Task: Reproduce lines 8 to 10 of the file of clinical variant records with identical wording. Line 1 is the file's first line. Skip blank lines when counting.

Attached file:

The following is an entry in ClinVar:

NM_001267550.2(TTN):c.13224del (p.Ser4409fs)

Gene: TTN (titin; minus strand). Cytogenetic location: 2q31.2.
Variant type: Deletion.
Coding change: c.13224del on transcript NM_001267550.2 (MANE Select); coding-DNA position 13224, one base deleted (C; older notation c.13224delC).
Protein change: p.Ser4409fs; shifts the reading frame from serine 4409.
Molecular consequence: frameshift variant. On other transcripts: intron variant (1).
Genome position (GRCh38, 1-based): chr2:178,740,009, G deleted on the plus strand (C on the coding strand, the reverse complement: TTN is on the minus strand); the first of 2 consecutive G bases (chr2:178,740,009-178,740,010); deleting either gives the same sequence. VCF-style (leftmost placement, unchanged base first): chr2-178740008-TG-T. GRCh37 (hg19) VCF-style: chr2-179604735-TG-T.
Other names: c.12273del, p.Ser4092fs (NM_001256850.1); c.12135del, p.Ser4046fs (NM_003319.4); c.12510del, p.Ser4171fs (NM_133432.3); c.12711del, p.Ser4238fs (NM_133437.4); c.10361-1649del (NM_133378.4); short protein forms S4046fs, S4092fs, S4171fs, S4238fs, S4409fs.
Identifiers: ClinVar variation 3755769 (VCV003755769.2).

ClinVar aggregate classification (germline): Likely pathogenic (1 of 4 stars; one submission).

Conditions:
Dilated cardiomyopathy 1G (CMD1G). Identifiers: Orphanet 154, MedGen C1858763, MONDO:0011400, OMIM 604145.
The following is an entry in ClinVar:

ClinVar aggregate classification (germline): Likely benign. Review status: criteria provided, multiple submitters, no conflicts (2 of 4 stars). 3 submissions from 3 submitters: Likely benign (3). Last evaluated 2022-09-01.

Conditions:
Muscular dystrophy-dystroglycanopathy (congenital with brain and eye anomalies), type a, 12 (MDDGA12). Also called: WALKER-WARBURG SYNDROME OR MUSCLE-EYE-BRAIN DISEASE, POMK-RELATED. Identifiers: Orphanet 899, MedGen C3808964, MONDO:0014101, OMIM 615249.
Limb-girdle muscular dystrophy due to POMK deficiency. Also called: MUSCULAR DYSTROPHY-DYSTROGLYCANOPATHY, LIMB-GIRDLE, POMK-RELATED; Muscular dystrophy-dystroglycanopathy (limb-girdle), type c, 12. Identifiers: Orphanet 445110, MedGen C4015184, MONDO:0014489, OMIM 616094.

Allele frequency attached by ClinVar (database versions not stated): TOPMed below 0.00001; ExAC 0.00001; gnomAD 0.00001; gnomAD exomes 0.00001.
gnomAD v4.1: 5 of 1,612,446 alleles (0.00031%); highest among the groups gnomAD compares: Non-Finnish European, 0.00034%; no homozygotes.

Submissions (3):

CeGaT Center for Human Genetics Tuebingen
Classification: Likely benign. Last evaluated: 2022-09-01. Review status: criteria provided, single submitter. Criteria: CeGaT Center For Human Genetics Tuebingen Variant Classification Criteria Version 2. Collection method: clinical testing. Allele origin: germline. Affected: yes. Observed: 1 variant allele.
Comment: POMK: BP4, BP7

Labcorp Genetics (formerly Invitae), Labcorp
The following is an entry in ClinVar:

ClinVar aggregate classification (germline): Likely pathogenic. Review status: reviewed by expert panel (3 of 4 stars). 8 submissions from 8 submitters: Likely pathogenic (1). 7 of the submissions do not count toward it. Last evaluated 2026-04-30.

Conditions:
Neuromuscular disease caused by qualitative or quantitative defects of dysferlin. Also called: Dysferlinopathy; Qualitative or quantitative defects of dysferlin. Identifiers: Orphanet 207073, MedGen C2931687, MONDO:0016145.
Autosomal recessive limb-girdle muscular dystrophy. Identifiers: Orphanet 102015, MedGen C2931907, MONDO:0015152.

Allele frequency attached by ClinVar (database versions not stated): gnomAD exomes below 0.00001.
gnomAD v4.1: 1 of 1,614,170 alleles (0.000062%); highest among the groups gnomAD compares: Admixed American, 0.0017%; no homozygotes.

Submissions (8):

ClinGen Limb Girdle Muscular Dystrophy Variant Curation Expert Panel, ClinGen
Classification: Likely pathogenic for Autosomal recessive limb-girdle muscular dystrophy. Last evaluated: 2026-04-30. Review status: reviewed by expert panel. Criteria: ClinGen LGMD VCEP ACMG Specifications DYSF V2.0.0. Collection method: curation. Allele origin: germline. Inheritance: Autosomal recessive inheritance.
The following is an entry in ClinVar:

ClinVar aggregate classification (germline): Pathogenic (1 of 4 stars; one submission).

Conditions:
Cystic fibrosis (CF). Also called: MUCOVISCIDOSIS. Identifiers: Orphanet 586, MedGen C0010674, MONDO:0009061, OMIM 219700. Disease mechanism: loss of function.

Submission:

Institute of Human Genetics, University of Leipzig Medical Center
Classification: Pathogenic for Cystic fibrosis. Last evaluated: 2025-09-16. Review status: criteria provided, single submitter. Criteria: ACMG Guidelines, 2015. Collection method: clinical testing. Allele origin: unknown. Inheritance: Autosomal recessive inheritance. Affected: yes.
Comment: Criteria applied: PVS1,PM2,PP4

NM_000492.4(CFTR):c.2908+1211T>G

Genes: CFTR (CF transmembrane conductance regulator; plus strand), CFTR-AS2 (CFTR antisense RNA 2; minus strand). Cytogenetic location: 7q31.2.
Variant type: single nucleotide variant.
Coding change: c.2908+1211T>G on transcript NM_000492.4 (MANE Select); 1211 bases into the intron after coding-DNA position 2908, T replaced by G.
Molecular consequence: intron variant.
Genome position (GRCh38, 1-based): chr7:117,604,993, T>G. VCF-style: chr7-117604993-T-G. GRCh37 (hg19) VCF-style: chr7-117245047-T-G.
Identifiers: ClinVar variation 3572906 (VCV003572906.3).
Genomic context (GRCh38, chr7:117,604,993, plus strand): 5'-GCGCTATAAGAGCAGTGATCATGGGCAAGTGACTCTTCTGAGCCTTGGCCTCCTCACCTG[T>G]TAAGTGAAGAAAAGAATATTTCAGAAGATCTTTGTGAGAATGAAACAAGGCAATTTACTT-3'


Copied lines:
Genome position (GRCh38, 1-based): chr2:178,740,009, G deleted on the plus strand (C on the coding strand, the reverse complement: TTN is on the minus strand); the first of 2 consecutive G bases (chr2:178,740,009-178,740,010); deleting either gives the same sequence. VCF-style (leftmost placement, unchanged base first): chr2-178740008-TG-T. GRCh37 (hg19) VCF-style: chr2-179604735-TG-T.
Other names: c.12273del, p.Ser4092fs (NM_001256850.1); c.12135del, p.Ser4046fs (NM_003319.4); c.12510del, p.Ser4171fs (NM_133432.3); c.12711del, p.Ser4238fs (NM_133437.4); c.10361-1649del (NM_133378.4); short protein forms S4046fs, S4092fs, S4171fs, S4238fs, S4409fs.
Identifiers: ClinVar variation 3755769 (VCV003755769.2).